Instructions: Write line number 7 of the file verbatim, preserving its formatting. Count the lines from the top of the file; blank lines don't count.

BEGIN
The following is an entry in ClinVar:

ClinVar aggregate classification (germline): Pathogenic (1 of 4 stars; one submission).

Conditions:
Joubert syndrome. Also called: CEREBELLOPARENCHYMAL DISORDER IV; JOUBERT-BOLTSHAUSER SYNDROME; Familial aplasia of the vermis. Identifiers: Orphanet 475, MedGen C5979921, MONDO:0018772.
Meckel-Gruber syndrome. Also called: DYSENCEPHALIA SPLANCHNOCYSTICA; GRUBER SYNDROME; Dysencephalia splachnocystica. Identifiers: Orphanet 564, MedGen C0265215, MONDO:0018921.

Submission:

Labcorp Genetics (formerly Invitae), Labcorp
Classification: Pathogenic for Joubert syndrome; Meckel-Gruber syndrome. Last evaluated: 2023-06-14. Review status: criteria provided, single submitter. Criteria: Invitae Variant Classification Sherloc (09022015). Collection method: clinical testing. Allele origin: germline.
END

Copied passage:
Labcorp Genetics (formerly Invitae), Labcorp